“They don’t seem to be as excited about the service…as we would like,” began an email that summarised the results of a feedback survey of pilot users for a new digital workplace solutions that wrapped up Office 365, clouds services and legacy applications into one secure and seamless service.
The comment was an honest assessment but one that raised eyebrows throughout the project team. When had we agreed that excitement was a deliverable? Hadn’t we agreed there were other, more important states of mind to aim for, like awareness, confidence, and readiness to engage with the coming changes to workplace tools and applications?
When you are introducing a new desktop ecosystem such as Microsoft Office 365, Google G Suite or one of the new unified end point management systems from the likes of VMware, IBM and Citrix, it’s perhaps understandable to be awed by the genuine game-changing potential these integrated tools. You can genuinely connect disparate teams, cut down the email trails, host and distribute video content with ease. Only don’t tell people to get excited or even imply that they should be excited. Try and resist the temptation to leave a scented candle under everyone’s chair to announce the introduction of a new Yammer tenancy.
So what is the answer? Show them how life can be easier
Show them how they can achieve their individual and team goals by making the best use of the new tools available to them.
When it comes to technology, cynicism abounds. Gen Xers and Baby Boomers have heard it all before, and can still see no difference between Office 2016 and Office 1916, apart from better slide animation in PowerPoint. And Millennials and Gen Yers and Zers just expect the latest and greatest systems to be available in the workplace anyway, otherwise they will go elsewhere or won’t even accept your job offer. How many people have you come across who said, “Yeah, we introduced SharePoint, but it died.”
Problems begin when you prioritise technology over people
Networking and telecoms giant Cisco Systems maintains that before you do any major technological transformation, you must do your people-related change management first. A lot of Cisco’s new networking infrastructure is software defined and easier to maintain and manage. The brutal reality is, their systems often require a lot less people to support them, and are built to take advantage of labour-saving automation. You can do more with less people and you have the potential to significantly simplify processes and procedures. Cisco’s advice is spot on but how many organisations take the more straightforward option of rolling out the technology first and then working out how it affects their business?
Connect the dots between technology benefits and team performance
If you tell a manager that Yammer or Teams is going to improve internal communications and collaboration, it’s not uncommon to get a response along the lines of, “I don’t do Facebook and I certainly don’t want it for work”. Bless.
But, ask the same manager what their team’s goals are for the coming year, the improvements to work practise they want to make, and the pain points they want to overcome, and then show how one or a combination of new tools and apps could help achieve half of goals, then you begin a useful conversation.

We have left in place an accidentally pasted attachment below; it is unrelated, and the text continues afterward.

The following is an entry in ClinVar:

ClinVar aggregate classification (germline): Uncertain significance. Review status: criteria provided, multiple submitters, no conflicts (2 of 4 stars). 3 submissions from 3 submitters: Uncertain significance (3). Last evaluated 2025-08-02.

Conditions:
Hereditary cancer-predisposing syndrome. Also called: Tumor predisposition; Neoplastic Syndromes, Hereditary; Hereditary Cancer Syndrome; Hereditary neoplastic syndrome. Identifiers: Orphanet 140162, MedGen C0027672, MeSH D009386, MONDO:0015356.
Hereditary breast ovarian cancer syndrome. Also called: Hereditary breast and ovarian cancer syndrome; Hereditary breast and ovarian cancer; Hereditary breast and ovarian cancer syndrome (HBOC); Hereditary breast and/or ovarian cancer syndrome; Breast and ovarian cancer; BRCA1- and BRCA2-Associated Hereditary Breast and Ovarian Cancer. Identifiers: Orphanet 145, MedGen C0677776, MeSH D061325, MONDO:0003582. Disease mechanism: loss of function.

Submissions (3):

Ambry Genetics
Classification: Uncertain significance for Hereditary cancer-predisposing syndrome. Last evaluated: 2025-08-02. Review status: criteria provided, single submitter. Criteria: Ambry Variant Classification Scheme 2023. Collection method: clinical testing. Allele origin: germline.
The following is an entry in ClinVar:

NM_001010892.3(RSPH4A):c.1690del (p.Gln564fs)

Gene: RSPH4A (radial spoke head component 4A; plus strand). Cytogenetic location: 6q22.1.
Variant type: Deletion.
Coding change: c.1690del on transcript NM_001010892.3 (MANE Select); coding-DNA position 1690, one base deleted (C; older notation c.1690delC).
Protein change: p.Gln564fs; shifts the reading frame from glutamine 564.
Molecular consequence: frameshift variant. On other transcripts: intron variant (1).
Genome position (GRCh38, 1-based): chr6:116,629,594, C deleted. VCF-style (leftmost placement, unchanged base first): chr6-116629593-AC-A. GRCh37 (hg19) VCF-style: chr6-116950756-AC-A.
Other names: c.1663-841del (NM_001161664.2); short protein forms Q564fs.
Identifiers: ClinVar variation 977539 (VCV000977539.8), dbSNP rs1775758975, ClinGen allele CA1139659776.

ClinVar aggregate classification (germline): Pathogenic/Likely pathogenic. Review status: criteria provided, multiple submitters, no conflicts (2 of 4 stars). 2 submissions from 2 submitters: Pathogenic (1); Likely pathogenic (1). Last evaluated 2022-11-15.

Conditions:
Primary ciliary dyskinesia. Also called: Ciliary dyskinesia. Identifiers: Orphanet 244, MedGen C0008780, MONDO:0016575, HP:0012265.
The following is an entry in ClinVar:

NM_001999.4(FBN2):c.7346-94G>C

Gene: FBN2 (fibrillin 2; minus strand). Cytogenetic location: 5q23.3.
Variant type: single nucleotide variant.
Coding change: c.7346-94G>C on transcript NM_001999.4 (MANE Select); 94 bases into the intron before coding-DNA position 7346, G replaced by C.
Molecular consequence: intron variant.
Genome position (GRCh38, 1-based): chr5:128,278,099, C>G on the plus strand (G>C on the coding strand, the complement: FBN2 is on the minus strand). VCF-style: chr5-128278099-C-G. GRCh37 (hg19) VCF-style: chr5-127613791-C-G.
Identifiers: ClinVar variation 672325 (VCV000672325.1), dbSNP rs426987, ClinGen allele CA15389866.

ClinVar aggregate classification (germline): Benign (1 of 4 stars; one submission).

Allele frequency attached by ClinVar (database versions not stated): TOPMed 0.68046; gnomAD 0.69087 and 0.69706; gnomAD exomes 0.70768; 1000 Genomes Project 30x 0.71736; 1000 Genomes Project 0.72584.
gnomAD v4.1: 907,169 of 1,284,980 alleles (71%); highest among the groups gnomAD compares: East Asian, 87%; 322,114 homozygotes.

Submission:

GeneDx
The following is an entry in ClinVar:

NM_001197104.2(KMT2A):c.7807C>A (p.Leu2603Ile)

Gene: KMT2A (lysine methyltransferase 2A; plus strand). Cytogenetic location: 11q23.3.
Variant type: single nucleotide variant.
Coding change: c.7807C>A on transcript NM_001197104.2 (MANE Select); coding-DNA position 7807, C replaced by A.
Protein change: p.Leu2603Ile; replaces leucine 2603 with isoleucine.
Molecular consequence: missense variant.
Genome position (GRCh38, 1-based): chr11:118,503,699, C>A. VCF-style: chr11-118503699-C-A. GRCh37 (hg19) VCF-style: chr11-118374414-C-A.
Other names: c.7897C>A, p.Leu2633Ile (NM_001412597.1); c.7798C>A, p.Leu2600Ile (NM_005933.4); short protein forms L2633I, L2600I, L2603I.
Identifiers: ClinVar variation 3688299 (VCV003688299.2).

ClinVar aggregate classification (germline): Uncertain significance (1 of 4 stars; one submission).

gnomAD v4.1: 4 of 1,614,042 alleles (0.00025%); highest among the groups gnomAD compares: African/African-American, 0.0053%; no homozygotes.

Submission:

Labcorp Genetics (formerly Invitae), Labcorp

Continue this conversation throughout an organisation and you begin to build a picture of how people and teams can improve their efficiency and performance with technology, even before a pilot group is up and running.
By putting people first and showing them how technology can support their needs, you get three outputs: a degree of interest and enthusiasm to trial this new technology; a set of requirements that should inform your governance model; and a heat map of training requirements for individuals and their teams.
Establish good governance and clear expectations
Opinion is somewhat divided about the quality of Microsoft guidance about setting up Office 365. It seems like it changes with every service patch release – harsh I know but fair. But one thing Microsoft is clear on, and this is good advice, is sort out your governance model before you train your teams. Be clear on what people can and can’t do, who will have access and so forth. Keep is strict but keep it simple.
Microsoft says that to build a flourishing Yammer community quickly, don’t restrict how people set up groups in Yammer, don’t make group formation subject to approval or restrict the use of private groups. For some organisations that would seem common sense while others might balk at such a laissez fair approach. Be clear about what people want to do and give them the freedom to act accordingly.
Showing people how they can use these tools is not about training. The showing part, done correctly, will guide you on how people and teams should be trained. Let’s be honest, no one has the budget to properly train people in all aspects of Office 365. And if you have that kind of money the opportunity cost is quite high as well.
Obtaining return on investment means investing in change adoption solutions
You can only hope to realise your investment in these new ecosystems if you fully understand upfront the real drivers for change and improvement among teams and then help them utilise these new tools. It’s certainly more work than just running pilot group, appointing champions, and putting people in training. It’s showing people you care about what they are trying to achieve and helping them adapt their practices through new technology to achieve those goals.
Now that could be exciting.
- Do your people and change management first
- Work with teams to understand their business drivers and show them how new technology can make the biggest impact of team performance. Then use your findings to:
- Inform your governance model
- Develop an adoption strategy for teams, and
- Develop of tailored and cost-effective training schedule.